Episode 92: Sportin’ Life / The Dark and the Wicked / Network

“I don’t know how to choose work that illuminates what my life is about. I don’t know what my life is about and don’t examine it. My life will define itself as I live it. The movies will define themselves as I make them. As long as the theme is something I care about at the moment, it’s enough for me to start work. Maybe work itself is what my life is about.”

Sidney Lumet

Links: Apple Podcasts | Castbox | Google Podcasts | LibSyn | Spotify | Stitcher | YouTube

This week on Drink in the Movies Michael & Taylor discuss their First Impressions of Let Them All Talk & Pieces of a Woman. Followed by the Titles: Sportin’ Life, The Dark and the Wicked, and Network.

Visit us on Twitter, Instagram, and Facebook

Streaming links for titles this episode

You can watch Sportin’ Life here.

Network is available on Hoopla

The Dark and the Wicked is currently available to rent or purchase

You can read Michael’s review of The Dark and the Wicked here.

You can read Taylor’s review of Pieces of a Woman here.

The Dark and the Wicked

Written by Michael Clawson

50/100

In this unremittingly grim horror movie from Bryan Bertino (The Strangers), brother and sister Michael and Louise (Michael Abbot and Marin Ireland), estranged from each other in adulthood, return to their parent’s farm in rural Texas to be with their deathly ill father despite their mother insisting that they shouldn’t come. Shortly after they arrive, while their dad lies incapacitated in bed, Michael and Louise are blindsided by an unexpected and horrifying tragedy, which leads them to realize that beyond the winds and wolves that howl outside at night, something else, be it a malevolent spirit or the devil himself, is also there on the farm with them. It merely taunts them at first, as evil forces in horror movies usually do—doors creak open, light switches flip on their own—but the taunts escalate into vicious torments that threaten to drive Michael and Louise over the edge.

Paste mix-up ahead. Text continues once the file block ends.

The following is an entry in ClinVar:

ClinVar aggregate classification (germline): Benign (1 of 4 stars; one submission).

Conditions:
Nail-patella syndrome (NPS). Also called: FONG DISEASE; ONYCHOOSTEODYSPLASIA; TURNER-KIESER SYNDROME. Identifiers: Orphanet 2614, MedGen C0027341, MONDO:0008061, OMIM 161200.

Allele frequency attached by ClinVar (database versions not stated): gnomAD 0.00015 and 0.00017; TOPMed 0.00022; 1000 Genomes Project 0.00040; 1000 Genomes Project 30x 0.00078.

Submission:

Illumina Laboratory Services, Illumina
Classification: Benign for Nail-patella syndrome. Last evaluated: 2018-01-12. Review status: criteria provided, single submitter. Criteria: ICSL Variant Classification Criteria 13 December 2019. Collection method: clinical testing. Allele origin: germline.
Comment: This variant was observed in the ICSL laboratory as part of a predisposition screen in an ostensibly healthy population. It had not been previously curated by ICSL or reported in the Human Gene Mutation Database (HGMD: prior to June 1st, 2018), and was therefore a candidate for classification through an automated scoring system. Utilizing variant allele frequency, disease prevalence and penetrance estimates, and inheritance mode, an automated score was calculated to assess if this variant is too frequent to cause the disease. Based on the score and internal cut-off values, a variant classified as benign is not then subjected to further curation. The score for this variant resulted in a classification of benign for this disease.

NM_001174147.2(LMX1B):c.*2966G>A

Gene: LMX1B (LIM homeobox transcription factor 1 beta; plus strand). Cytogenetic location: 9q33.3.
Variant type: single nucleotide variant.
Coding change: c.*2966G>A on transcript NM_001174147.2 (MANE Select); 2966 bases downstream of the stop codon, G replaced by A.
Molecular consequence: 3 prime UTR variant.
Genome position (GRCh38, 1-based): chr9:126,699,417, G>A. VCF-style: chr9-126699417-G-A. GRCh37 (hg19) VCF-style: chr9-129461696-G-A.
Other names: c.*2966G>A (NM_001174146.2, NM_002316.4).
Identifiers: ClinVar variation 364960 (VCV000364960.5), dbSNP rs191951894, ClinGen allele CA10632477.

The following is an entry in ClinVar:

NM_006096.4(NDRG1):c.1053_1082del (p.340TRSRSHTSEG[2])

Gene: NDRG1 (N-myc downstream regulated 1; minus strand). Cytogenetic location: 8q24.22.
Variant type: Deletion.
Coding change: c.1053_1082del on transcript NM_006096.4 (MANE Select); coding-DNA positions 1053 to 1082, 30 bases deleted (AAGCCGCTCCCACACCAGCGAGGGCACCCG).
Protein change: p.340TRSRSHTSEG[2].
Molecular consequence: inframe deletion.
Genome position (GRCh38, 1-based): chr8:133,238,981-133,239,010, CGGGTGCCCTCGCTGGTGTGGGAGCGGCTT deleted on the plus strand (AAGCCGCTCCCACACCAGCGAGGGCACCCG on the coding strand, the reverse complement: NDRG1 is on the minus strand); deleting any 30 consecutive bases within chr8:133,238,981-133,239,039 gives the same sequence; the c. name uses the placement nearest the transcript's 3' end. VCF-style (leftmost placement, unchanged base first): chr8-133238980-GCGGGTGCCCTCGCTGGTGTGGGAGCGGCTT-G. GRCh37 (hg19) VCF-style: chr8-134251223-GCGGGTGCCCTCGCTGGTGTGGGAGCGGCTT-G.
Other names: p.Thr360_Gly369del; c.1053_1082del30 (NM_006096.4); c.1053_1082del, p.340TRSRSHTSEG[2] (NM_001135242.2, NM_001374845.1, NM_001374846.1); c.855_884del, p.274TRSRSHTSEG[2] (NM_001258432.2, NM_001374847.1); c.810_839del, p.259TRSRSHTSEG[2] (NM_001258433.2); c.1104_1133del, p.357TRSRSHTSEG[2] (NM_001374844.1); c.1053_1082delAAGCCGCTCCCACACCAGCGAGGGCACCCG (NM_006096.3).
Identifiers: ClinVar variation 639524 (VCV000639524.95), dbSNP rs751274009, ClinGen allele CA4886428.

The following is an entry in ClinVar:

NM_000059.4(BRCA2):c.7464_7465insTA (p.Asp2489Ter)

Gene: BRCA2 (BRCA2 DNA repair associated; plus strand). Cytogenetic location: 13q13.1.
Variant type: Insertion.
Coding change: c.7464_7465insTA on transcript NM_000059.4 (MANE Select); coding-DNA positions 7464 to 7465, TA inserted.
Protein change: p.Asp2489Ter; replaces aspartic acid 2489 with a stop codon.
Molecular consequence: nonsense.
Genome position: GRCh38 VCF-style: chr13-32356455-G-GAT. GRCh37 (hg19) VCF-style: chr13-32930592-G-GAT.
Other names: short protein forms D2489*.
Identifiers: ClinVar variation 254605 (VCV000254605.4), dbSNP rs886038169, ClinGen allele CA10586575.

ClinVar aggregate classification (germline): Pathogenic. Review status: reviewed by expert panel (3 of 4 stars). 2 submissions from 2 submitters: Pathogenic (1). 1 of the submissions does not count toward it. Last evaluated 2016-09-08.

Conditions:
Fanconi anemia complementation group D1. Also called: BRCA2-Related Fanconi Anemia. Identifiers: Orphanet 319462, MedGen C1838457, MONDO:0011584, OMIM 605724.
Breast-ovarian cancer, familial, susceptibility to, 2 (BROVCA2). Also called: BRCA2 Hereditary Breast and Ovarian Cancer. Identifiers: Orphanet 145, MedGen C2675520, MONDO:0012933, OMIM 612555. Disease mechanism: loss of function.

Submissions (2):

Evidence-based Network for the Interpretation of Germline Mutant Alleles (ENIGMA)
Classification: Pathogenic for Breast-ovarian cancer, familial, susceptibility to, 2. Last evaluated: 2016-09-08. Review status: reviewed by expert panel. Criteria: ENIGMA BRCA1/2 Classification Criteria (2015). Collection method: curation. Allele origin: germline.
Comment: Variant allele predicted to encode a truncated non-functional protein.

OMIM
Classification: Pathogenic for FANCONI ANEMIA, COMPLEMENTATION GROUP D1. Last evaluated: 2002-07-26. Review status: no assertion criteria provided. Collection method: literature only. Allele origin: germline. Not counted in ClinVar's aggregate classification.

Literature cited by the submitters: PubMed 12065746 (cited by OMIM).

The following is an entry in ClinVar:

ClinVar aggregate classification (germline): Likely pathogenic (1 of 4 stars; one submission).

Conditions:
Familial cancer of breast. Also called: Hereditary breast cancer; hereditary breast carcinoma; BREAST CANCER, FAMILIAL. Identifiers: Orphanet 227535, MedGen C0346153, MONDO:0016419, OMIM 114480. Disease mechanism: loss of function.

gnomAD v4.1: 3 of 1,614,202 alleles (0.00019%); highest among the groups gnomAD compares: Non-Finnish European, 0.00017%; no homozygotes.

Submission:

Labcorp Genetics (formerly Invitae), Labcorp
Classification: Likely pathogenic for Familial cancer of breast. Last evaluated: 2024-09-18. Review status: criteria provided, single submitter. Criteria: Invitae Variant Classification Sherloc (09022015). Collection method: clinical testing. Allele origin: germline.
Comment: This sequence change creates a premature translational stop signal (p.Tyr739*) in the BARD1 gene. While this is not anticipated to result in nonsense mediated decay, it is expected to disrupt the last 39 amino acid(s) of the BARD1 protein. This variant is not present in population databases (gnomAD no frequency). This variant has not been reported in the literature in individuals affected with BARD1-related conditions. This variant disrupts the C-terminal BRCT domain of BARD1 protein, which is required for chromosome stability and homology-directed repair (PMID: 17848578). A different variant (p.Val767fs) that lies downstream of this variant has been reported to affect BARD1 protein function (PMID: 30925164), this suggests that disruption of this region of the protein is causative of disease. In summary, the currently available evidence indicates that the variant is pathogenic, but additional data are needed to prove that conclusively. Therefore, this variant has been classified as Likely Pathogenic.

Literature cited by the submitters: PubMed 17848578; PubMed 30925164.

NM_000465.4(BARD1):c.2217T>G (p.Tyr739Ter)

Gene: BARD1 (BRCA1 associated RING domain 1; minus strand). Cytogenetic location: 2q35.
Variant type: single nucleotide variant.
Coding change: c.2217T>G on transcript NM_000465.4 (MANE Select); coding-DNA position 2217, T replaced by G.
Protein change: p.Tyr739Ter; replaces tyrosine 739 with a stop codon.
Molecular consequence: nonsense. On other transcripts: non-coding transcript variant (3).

Bertino delivers a handful of well-mounted scares and some startling scenes of gore, but he’s also intensely averse to levity, and the unvarying tone becomes a little monotonous. Moreover, neither Michael nor Louise are all that intriguingly developed, which undermines the film’s sub-textual interest in the siblings as they struggle to process their father’s impending death and that aforementioned tragedy. To be fair though, I might just be a bit burnt out on horror movies centered on metaphors for grief.

The Dark and the Wicked Trailer

The Dark and the Wicked is now widely available